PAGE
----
Chris Humphris has been working with the local community in Insch on the future of their community hospital. He writes "I hope that I have been able to help a number of local groups over recent years. I feel passionately that the NHS should not simply write off the beds in a small Community hospital. Instead, they should always seek to work with the local community to come up with the best possible arrangements for the future. In this way they can tap into the passion, enthusiasm and downright creative thinking and skills to produce something positive. These days, we need it!"  To read Chris' blog in full, please download here

Bold Leadership 

Evelyn Prodger RN QN MSc BSc(Hons) writing in a personal capacity

Evelyn writes about the need for bold leadership to support patient safety, personal development and innovation. Download this blog in full here     Download the Resource Pack on Leadership in Community Hospitals here

Inspiring and motivating leadership for the future workforce 

Ifunanya A Obi (a.k.a Nanya), Practice Development Nurse

Nanya writes about her experience of inspiring future nurse leaders.  To read more about Nanya's programme in her blog, please download  here 

The Vital Contribution of our Community Hospitals

Dr Kirsten Protherough  Chair & Director of the Community Hospital Association

Kirsty makes the case that now, more than ever before, Community Hospitals should be included in key decisions regarding the future of healthcare in the UK. Read the full article here  

Can Scotland deliver NHS reform in 2023?     

Dr Alastair Noble CHA Committee Member & CHA Lead for Scotland. 

Alastair advocates a system which can deliver the best current clinical care for each individual with an integrated health and social care team in each locality and have clinical agreement between the Specialist Consultants and the General Practitioners. Read Alastair's paper for the CHA here   and his for Reform Scotland  here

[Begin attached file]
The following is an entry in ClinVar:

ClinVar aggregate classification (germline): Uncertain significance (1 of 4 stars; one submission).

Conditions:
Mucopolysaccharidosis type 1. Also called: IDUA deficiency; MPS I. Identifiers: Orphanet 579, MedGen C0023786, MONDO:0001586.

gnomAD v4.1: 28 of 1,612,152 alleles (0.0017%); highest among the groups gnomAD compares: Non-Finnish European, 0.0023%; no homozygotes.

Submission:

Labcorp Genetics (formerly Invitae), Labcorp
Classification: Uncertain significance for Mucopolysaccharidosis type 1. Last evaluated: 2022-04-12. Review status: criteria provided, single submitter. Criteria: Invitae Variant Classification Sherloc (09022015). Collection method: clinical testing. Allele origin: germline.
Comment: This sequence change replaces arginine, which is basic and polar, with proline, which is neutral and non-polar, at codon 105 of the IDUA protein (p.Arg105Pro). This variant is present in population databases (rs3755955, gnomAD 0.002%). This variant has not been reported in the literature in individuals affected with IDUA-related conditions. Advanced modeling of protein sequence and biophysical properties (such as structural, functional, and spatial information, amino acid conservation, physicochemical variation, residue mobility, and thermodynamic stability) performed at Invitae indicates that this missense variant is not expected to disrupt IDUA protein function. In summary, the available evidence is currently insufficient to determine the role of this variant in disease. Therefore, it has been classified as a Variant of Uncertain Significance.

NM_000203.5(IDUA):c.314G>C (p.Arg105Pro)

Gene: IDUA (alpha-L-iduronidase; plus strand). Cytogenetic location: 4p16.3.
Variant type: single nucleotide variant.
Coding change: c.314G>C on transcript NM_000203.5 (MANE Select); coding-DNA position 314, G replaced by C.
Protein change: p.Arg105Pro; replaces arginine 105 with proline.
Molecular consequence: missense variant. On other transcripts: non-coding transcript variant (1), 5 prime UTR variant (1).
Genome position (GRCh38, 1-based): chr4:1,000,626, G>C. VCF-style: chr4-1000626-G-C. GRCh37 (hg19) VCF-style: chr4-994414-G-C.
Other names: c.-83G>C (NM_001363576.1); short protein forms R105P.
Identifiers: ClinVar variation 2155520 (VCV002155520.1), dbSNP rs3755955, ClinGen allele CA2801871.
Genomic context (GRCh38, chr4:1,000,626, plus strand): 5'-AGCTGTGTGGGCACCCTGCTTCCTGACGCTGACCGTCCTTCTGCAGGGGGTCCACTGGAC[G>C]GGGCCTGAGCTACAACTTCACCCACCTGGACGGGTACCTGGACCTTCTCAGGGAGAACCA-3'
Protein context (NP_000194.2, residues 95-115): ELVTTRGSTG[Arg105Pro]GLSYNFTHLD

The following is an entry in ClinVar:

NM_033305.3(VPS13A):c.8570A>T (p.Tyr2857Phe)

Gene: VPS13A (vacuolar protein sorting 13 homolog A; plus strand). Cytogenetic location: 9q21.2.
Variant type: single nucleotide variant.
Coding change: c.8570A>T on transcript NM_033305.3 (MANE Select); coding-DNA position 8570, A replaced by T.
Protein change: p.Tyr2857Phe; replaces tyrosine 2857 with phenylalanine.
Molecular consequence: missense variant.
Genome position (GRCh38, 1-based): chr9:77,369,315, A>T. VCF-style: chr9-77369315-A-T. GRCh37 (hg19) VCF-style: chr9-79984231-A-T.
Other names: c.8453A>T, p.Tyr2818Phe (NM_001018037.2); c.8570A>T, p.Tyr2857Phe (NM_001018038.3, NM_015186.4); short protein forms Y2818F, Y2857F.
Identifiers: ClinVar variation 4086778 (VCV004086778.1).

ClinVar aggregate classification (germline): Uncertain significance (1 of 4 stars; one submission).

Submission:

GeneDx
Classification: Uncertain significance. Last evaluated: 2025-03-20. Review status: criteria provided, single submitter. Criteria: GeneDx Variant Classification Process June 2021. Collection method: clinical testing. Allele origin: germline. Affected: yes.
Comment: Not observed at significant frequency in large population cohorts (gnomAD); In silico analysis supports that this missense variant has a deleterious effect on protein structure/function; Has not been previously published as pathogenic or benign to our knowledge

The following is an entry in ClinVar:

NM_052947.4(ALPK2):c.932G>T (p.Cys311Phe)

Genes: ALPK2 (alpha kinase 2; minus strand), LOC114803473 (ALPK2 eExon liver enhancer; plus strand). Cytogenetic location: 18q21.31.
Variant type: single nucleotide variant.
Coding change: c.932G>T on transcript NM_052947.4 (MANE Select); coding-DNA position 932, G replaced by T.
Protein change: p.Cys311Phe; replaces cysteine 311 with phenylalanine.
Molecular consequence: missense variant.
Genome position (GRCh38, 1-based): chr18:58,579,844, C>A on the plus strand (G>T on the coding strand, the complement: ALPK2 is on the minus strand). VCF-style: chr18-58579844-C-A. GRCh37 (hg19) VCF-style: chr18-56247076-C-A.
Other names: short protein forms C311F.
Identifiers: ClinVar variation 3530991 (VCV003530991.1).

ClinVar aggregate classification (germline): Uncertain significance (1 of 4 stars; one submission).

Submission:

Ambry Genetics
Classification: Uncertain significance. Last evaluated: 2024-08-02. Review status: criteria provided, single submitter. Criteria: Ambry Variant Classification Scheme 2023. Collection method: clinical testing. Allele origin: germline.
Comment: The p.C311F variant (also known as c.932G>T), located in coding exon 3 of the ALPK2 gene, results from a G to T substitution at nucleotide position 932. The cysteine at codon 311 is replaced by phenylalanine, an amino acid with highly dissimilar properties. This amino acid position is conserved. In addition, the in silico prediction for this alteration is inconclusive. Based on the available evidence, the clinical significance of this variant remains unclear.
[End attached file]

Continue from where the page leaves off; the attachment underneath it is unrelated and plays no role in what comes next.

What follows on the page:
Anna Mitchell

Care in a Community Hospital – what it looks like in 2022

Sue Greenwood   Matron  Cornwall Partnership NHS Foundation Trust and CHA Committee member

March 2022 I would like to share what I believe the Community Hospital offer in 2022, could be, and how you could continue to lead innovation and best practice as a Clinical Matron.

Read more

Anna Mitchell

A Pioneering Scheme - Meaningful Activities Coordinator 

Anna Mitchell. Lead "Meaningful Activities Coordinator" at Launceston Community Hospital. Cornwall Partnership NHS Foundation Trust.

January 2022

Before joining the NHS I worked in social media and advertising for many years, supporting local businesses in and around Launceston...

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Evelyn Prodger

What a difference a year makes!

Evelyn Prodger. RN Queens Nurse MSc BSc(Hons) CHA Committee Member.

2020 brought with it more challenges than any of us anticipated when we were mulling over our New Year Resolutions...

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Emma Finlay

An Exciting Future in Advance Clinical Practice

Emma Finlay ( Advance Nurse/ Clinical Practitioner. Arundel Hospital. Sussex Community NHS Foundation Trust.

There are approximately 94,000 people aged 65 to 74 years and a further 89,000, aged 75 and over in West Sussex...

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Emma Finlay

COVID-19 - A Reflection

Steffi Bailey - Physiotherapy and Occupational Therapy Clinical Lead
Leslie Smith Ward, Bognor Regis War Memorial Hospital
Sussex Community NHS Foundation Trust

As restrictions on all of our lives started to come into effect in late March due to COVID-19...

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Sandra Speller

Let's Not Panic About Training In A Pandemic!

Sandra Speller. Physiotherapist and Professional Head of Therapies. Sussex Community NHS Foundation Trust

The role of community trusts at the height of the pandemic is perhaps a little under-appreciated...

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Julia Fairhall. Area Head of Nursing and Governance. Sussex Community NHS Foundation Trust

Staying Connected

Julia Fairhall. Area Head of Nursing and Governance. Sussex Community NHS Foundation Trust

My role as Area Head of Nursing is to lead on aspects of professional practice, patient safety, quality...

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Sheila Doughty. Area Therapy Lead, Horsham Hospital

Learning in the time of Coronavirus

Sheila Doughty. Area Therapy Lead, Horsham Hospital

During the corona virus pandemic I have been extremely lucky to have been working as a physiotherapist...

Read more

Helen Rowe. Senior Ward Sister.

South Petherton Community Hospital, Somerset

Helen Rowe. Senior Ward Sister.

At South Petherton community hospital we are working hard on keeping our patients as safe...

Read more